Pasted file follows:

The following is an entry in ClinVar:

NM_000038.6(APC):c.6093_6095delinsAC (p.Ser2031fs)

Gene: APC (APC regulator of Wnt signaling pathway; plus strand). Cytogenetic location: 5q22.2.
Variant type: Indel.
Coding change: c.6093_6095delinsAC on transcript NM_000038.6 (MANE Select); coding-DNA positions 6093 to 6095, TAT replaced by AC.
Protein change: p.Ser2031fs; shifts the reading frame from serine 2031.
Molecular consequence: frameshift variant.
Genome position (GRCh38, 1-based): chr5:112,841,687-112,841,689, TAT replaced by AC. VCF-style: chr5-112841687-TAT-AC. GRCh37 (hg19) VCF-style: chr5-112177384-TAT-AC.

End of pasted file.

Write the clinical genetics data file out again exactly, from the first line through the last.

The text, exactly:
The following is an entry in ClinVar:

NM_000038.6(APC):c.6093_6095delinsAC (p.Ser2031fs)

Gene: APC (APC regulator of Wnt signaling pathway; plus strand). Cytogenetic location: 5q22.2.
Variant type: Indel.
Coding change: c.6093_6095delinsAC on transcript NM_000038.6 (MANE Select); coding-DNA positions 6093 to 6095, TAT replaced by AC.
Protein change: p.Ser2031fs; shifts the reading frame from serine 2031.
Molecular consequence: frameshift variant.
Genome position (GRCh38, 1-based): chr5:112,841,687-112,841,689, TAT replaced by AC. VCF-style: chr5-112841687-TAT-AC. GRCh37 (hg19) VCF-style: chr5-112177384-TAT-AC.